OOS 1-1 - Community outreach for sustainable management of Texas Hill Country aquifers

Monday, August 8, 2011: 1:30 PM
16B, Austin Convention Center
Susan Roberts and Meredith Blount Miller, River Systems Institute, Texas State University, San Marcos, San Marcos, TX

Many of the emerging issues in Texas groundwater can be represented by concerns in the central Hill Country region. These issues include recent population, aquifers, springs, and streams highly connected with the subsurface groundwater, and unique ecologic systems. The region includes one of the most rapidly growing counties in the US, yet the population growth has been reliant on the traditional rural water supply, groundwater wells. The karstic Trinity aquifer provides excellent quality water, primarily through a few large-bore municipal wells for the cities of Wimberley and Dripping Springs, and an estimated 6,000 residential/livestock wells, exempted to pump up to 25,000 gallons per day per well. Statewide, such wells are also exempt from monitoring, thus the volume of pumping can only be estimated. In recent years of record high temperatures and low rainfall, an increased number of wells were reported as dry.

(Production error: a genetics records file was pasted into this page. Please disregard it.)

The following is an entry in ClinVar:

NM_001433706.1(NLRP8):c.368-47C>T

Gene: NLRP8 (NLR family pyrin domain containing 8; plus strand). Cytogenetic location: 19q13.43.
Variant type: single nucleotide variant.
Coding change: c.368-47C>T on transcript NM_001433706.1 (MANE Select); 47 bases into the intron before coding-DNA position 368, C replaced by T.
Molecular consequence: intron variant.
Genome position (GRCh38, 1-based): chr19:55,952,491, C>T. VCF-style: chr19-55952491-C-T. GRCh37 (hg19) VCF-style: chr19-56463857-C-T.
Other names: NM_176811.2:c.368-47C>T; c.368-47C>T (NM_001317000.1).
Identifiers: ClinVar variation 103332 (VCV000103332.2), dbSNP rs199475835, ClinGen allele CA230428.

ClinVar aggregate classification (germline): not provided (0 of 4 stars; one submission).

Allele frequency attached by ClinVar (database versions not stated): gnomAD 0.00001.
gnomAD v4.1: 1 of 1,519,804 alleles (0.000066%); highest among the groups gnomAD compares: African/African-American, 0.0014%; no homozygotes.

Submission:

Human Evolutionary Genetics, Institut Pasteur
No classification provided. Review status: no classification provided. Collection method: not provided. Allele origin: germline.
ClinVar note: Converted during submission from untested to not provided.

Under projections of continued increases in population and exempt wells, and decreases in aquifer levels during droughts, sustainable water management is questionable.  This study addresses outreach impacts in the community through synthesis of a wide range of groundwater-related systems.  Recognizing that change in water management tends to be driven by stress conditions, supporting changes in water management may best be conducted through informational outreach geared towards understanding the difficulties, costs, and benefits of a sustainable water system.  The research targets groundwater-related systems in the Hill Country, provides a synthesis of information in an engaging manner, and provides economic valuation of one of the natural resources for comparison and further discussion of the community’s larger issues of sustainability and growth.


These groundwater-related systems – the aquifer, interactions between surface water and groundwater, ecologic habitats within springs and varying groundwater depths, geopolitical associations, and economic valuations of a creek vital to one Hill Country community–form the core of the synthesized information. The study is finalizing a web-based approach for outreach and analysis of the impacts of that outreach in understanding and utilizing the information. The resulting effects of the informational outreach will be analyzed via documented use of the web site, changes in collaborative outreach efforts, and quantifiable results through survey mechanisms.

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